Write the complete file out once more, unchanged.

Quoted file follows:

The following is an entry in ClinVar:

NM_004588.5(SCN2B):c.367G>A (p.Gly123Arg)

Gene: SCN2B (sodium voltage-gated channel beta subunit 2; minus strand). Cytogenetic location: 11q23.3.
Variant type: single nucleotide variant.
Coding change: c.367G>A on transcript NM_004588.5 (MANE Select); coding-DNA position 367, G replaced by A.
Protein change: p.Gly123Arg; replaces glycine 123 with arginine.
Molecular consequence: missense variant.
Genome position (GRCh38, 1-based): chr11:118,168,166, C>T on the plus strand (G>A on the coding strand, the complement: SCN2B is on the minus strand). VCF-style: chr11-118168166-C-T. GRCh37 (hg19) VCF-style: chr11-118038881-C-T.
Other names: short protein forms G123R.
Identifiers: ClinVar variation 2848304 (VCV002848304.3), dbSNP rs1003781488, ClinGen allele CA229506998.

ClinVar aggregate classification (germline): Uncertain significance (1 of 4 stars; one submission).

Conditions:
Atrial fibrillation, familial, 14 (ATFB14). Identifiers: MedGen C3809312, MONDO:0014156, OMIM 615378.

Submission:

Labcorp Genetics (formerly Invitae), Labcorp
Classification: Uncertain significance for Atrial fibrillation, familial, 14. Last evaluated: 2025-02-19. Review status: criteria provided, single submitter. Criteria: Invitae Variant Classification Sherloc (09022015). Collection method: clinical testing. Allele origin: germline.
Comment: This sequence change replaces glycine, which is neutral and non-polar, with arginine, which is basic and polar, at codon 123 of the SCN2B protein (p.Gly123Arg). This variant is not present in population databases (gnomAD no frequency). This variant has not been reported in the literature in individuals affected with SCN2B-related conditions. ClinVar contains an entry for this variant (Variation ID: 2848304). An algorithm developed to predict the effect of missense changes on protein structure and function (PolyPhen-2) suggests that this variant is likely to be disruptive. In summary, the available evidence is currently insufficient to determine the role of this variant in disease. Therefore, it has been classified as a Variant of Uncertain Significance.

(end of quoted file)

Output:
The following is an entry in ClinVar:

NM_004588.5(SCN2B):c.367G>A (p.Gly123Arg)

Gene: SCN2B (sodium voltage-gated channel beta subunit 2; minus strand). Cytogenetic location: 11q23.3.
Variant type: single nucleotide variant.
Coding change: c.367G>A on transcript NM_004588.5 (MANE Select); coding-DNA position 367, G replaced by A.
Protein change: p.Gly123Arg; replaces glycine 123 with arginine.
Molecular consequence: missense variant.
Genome position (GRCh38, 1-based): chr11:118,168,166, C>T on the plus strand (G>A on the coding strand, the complement: SCN2B is on the minus strand). VCF-style: chr11-118168166-C-T. GRCh37 (hg19) VCF-style: chr11-118038881-C-T.
Other names: short protein forms G123R.
Identifiers: ClinVar variation 2848304 (VCV002848304.3), dbSNP rs1003781488, ClinGen allele CA229506998.

ClinVar aggregate classification (germline): Uncertain significance (1 of 4 stars; one submission).

Conditions:
Atrial fibrillation, familial, 14 (ATFB14). Identifiers: MedGen C3809312, MONDO:0014156, OMIM 615378.

Submission:

Labcorp Genetics (formerly Invitae), Labcorp
Classification: Uncertain significance for Atrial fibrillation, familial, 14. Last evaluated: 2025-02-19. Review status: criteria provided, single submitter. Criteria: Invitae Variant Classification Sherloc (09022015). Collection method: clinical testing. Allele origin: germline.
Comment: This sequence change replaces glycine, which is neutral and non-polar, with arginine, which is basic and polar, at codon 123 of the SCN2B protein (p.Gly123Arg). This variant is not present in population databases (gnomAD no frequency). This variant has not been reported in the literature in individuals affected with SCN2B-related conditions. ClinVar contains an entry for this variant (Variation ID: 2848304). An algorithm developed to predict the effect of missense changes on protein structure and function (PolyPhen-2) suggests that this variant is likely to be disruptive. In summary, the available evidence is currently insufficient to determine the role of this variant in disease. Therefore, it has been classified as a Variant of Uncertain Significance.